Special Report

America's 50 Worst Cities to Live

10. Shady Hills, Florida
> Population: 12,435
> Median home value: $120,000
> Unemployment rate: 9.3%
> Poverty rate: 22.8%

Shady Hills, Florida, is a small unincorporated place about 40 miles north of downtown Tampa. As is the case in many communities on this list, access to medical care in urgent situations may be difficult for those living there, as the nearest hospital is located 9.1 miles from the town. Town residents are also more likely than most Americans to have limited access to fresh, nutritious food as 60.0% of the population live far from a grocery store, compared to 42.1% of Americans nationwide.

Every corner of the country has been affected by the opioid epidemic, but Shady Hills has been affected more than most places. From 2015 to 2017, there were an annual average of 29.7 drug poisoning deaths per year in the community for every 100,000 people, well above the 20 per 100,000 national fatal overdose rate.

Source: Courtesy of Google Maps 2011

9. La Homa, Texas
> Population: 12,054
> Median home value: $66,400
> Unemployment rate: 18.1%
> Poverty rate: 38.5%

La Homa is a small unincorporated town near the southern tip of Texas. One of the poorest towns in the United States, La Homa’s poverty rate stands at 38.5%, far more than double the U.S. poverty rate of 14.1%.

Joblessness is widespread in La Homa as 18.1% of the area’s labor force are unemployed, based on Census bureau five year estimates. A lack of available jobs may be driving people out of the area. Over the last five years, the number of people living in La Homa declined by 14.5%. As is often the case in areas with weak economic conditions and population decline, property values are low in the town. The typical area home is worth just $66,400, a fraction of the $204,900 the median home value nationwide.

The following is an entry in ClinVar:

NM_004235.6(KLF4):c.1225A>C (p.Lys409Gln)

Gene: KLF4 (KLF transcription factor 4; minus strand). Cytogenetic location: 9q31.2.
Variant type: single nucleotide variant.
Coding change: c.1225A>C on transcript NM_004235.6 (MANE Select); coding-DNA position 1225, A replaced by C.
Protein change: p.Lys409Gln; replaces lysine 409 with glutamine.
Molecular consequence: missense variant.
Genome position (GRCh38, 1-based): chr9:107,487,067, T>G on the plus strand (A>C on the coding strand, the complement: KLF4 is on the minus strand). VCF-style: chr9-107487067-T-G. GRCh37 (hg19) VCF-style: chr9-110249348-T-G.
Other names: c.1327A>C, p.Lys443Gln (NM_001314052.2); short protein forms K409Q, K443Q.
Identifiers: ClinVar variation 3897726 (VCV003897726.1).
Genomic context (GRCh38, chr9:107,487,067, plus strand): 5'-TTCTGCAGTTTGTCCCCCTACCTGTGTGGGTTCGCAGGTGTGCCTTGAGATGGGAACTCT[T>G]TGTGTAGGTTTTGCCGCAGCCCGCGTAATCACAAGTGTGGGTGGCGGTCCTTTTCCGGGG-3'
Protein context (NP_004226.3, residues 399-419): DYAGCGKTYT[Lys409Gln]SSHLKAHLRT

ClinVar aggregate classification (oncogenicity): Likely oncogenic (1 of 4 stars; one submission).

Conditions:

Source: Skarg / Wikimedia Commons

8. Conyers, Georgia
> Population: 15,882
> Median home value: $122,200
> Unemployment rate: 10.8%
> Poverty rate: 30.5%

Conyers, Georgia, is one of the poorest cities in the United States. The majority of households earn less than $40,000 a year, and over 30% of residents live below the poverty line. The low incomes are partially attributable to a lack of available jobs, as the city has a five year unemployment rate of over 10%.

Homeownership is not only one of the most practical ways to build wealth, but it also gives residents a more deeply rooted stake community affairs and an interest in positive developments. As is the case in many cities on this list, the homeownership rate in Conyers is low, standing at just 28.8%, well below the 63.8% national rate.

Source: oscity / Getty Images

7. Golden Valley, Arizona
> Population: 8,673
> Median home value: $79,100
> Unemployment rate: 14.1%
> Poverty rate: 24.1%

Golden Valley, a small unincorporated town in Mohave County, ranks as the worst place to live in Arizona and seventh worst nationwide. The town’s ranking on this list is due in large part to a weak job market, with annual five year unemployment standing at 14.1%, according to the U.S. Census Bureau.

Food insecurity is also a problem for most Golden Valley residents. More than three-quarters of residents live in low access areas, meaning they live at least a mile from the nearest grocery store in urban areas and at least 10 miles in rural areas. Another hurdle for many residents is affordability. The poverty rate in Golden Valley stands at 24.1%, well above the comparable 14.1% national poverty rate.

6. Poinciana, Florida
> Population: 67,169
> Median home value: $164,500
> Unemployment rate: 6.9%
> Poverty rate: 17.4%

Poinciana is an unincorporated town in central Florida. The area ranks poorly on this list due in part to a smaller than average concentration of community amenities. There are fewer restaurants, bars, fitness centers, and museums on a per capita basis in Poinciana and the surrounding county.

Those who are working in the area are more likely to spend more of their day getting to and from work than the typical American. The average commute time in Poinciana is about 44 minutes, well above the 27 minute national average. Over the course of a typical work week, this adds up to over an hour of additional commute time.

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